18 October 2021
From The Vaults
Ernest Deane was born on 4th May 1887 in Limerick, the third son of Thomas Stanley Deane and Aileen Annie (née Byrne), of Bank House, Rathkeale, co. Limerick. His father was manager of the National Bank, Rathkeale, co. Limerick. Ernest was educated at Corrig School, Kingstown, and at the Adelaide Hospital, Dublin, and took the licences of the two Irish Colleges in 1909. After playing for the Irish Hospitals against the England Hospitals at Richmond on 3rd February 1909 he was selected to play for Ireland. It was to be his only cap on the wing against England at Lansdowne Road when he replaced in the Ireland side Basil Maclear. The 1909 match against England attracted a crowd that paid a record £1,000 for admission to Lansdowne Road. Irish expectations were high as England hadn't won there since 1895 and had an unsettled side, trying out 31 players in four matches. However a performance inspired by Edgar Mobbs and Alexander Palmer, a New Zealand born doctor, won the match for England 11-5.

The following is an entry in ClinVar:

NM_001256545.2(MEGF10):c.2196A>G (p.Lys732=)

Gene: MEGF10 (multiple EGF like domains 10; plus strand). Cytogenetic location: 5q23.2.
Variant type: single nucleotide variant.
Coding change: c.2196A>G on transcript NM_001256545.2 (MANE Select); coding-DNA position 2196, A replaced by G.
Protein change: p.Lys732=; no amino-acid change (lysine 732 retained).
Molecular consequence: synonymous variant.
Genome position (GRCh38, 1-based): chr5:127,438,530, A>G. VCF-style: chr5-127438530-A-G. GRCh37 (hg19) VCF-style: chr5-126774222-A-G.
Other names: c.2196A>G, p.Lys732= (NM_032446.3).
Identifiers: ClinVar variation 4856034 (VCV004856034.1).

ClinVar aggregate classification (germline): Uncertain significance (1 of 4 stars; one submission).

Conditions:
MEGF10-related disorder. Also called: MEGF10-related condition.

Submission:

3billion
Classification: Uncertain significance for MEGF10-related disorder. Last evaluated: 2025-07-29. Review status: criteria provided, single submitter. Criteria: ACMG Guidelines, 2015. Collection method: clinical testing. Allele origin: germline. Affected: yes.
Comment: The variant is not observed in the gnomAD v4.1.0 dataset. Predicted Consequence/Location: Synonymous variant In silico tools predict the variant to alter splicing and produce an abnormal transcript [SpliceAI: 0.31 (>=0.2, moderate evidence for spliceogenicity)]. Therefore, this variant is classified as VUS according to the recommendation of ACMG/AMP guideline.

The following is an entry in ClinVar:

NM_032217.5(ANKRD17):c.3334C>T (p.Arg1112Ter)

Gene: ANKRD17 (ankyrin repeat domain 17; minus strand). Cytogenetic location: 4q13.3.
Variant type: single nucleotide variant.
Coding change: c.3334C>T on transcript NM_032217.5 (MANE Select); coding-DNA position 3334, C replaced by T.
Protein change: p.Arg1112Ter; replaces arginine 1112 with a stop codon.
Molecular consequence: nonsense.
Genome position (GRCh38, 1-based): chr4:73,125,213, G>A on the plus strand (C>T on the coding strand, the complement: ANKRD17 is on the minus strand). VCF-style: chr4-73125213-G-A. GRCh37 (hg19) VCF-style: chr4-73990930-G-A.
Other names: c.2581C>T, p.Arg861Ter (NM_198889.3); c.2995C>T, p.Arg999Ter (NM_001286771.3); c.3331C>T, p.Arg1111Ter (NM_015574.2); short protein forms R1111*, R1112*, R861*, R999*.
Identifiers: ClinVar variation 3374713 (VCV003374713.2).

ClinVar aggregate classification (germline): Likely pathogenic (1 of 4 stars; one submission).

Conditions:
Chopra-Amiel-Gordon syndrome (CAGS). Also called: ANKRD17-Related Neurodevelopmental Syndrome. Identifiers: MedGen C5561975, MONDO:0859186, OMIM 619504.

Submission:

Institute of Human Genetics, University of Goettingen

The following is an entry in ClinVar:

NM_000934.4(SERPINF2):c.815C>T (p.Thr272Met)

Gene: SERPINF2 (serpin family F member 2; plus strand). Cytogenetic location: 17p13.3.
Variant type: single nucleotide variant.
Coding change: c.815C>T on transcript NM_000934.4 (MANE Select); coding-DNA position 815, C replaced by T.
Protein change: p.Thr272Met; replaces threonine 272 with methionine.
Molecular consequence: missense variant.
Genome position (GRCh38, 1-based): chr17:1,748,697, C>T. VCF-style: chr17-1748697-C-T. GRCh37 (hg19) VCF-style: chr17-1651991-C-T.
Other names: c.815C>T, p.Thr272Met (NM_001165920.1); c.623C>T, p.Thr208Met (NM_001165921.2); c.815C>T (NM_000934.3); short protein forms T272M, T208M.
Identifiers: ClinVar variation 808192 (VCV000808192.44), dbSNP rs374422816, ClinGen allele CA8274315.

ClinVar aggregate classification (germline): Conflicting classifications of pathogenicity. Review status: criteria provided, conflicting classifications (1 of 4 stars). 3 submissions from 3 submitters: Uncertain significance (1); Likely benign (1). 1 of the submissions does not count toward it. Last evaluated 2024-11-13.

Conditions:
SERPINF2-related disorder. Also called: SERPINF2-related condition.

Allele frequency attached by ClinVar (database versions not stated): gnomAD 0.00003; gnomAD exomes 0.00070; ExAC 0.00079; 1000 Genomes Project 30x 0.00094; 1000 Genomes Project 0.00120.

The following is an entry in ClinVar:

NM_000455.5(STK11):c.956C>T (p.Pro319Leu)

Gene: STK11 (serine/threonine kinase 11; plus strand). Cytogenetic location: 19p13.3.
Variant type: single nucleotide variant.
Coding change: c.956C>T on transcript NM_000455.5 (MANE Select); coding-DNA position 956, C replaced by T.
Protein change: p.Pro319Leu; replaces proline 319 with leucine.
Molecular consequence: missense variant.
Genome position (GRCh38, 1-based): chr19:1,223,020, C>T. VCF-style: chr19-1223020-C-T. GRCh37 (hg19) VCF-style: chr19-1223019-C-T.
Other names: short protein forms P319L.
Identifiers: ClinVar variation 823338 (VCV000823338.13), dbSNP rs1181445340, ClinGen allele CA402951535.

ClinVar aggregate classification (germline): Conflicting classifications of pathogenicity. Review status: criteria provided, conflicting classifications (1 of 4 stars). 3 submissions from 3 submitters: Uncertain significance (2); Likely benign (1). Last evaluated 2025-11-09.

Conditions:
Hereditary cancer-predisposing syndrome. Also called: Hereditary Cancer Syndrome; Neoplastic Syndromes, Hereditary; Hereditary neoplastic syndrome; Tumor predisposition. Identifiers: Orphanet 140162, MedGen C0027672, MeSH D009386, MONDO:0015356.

Ireland side that played England in 1909. Deane is standing, far left.[/caption] Later in the year Monkstown played Cambridge and Oxford. After narrowly losing to Cambridge they played Oxford on 29th November 1909. During the match Deane had a bad collision with Robert Bourne, the Oxford back, and broke his leg. Minutes later in the same match, his younger brother, Norman, broke his collarbone. As no substitutes were allowed Monkstown continued with 13 players but eventually lost by four goals and five tries to nothing. Ernest never played rugby again He entered the R.A.M.C. as Lieutenant on July 28th, 1911, and was promoted to Captain, with all the other lieutenants in the corps, on March 30th, 1915. In his case this special promotion came only four months earlier than he would have been entitled to it in the ordinary course of events. Before the war he was serving in India, at Lucknow; he came to Europe with the Garhwal Brigade, and was attached to the second battalion of the Leicester Regiment when killed.